One of the things I was looking for when I drove to Crisfield, Maryland a couple of weeks ago was a sunset over water. When I arrived Crisfield after my detour to Tilghman Island, the skies were still overcast. But as the late afternoon progressed, I could see enough movement in the clouds to give me hope. As I sat on the Town Dock, the sun finally broke through in the distance beyond Jane’s Island.
Last week I took a quick trip to Crisfield, Maryland and Chincoteague, Virginia. Driving down on Tuesday and back on Thursday, I didn’t have a lot of time to explore but just enough to get a feel for the area. I will return for a longer stay.
During the drive down it was cloudy with a little drizzle here and there and for a short time, some fairly heavy rain. It was a very gray day as you can see from the “color” images below. But I didn’t mind.
Along the way I took a quick detour through St. Michaels and down to Tilghman Island. It wasn’t raining there but the skys were heavy.
The island is separated from the mainland by Knapp’s Narrows. A drawbridge connects the two sides. I caught a local waterman passing under the bridge.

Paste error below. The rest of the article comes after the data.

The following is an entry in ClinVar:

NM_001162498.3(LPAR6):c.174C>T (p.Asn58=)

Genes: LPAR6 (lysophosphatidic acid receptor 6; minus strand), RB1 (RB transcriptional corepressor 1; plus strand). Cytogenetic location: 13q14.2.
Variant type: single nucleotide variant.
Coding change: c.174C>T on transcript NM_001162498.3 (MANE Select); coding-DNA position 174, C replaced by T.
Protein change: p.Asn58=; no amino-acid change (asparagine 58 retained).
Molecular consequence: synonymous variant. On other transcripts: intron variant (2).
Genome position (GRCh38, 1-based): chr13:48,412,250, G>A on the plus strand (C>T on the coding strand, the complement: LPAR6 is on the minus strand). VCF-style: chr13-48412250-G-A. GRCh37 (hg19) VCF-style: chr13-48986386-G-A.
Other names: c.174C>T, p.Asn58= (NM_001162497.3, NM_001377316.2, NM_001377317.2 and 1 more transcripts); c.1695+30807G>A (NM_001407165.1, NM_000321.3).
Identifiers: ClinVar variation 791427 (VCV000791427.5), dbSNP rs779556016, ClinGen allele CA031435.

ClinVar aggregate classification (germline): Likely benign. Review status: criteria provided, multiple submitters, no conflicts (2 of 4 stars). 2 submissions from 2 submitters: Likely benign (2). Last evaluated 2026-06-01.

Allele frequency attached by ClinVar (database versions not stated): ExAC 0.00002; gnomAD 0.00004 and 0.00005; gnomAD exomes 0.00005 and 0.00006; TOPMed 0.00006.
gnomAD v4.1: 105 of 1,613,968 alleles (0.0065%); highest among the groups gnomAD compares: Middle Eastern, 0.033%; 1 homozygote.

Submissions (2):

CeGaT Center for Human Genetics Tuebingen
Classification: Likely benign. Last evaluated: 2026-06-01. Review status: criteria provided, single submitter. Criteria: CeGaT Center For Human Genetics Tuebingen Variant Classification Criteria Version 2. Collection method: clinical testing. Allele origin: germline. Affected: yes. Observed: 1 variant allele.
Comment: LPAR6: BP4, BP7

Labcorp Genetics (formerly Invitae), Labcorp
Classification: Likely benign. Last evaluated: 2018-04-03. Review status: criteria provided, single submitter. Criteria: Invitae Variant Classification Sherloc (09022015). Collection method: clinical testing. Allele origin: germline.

Starting in the 1870s the New River Gorge was active coal producing region well into the middle of the 20th century. Supported by the railroad that ran along the river, more than 60 towns and mine complexes were perched on the cliffs on both sides of the New River. As the mines were played out, one by one of the mines closed and the people who lived in the towns moved on. Very little has survived as the mine structures and other buildings disintegrated and forests gradually reclaimed the land and most of the locations are not accessible.
One of the few coal mine remnants that are accessible in the New River Gorge is Nuttalburg. On my recent trip to southern West Virginia I found my way to the site to see what one of these actually looked like. Unfortunately, I neglected to grab a shot of the access road, which is not for the faint of heart! At one point the gravel two-track was so narrow that the bushes were rubbing the side of my car on both sides at the same time. And this is a two-way road! In any event I made it without mishap.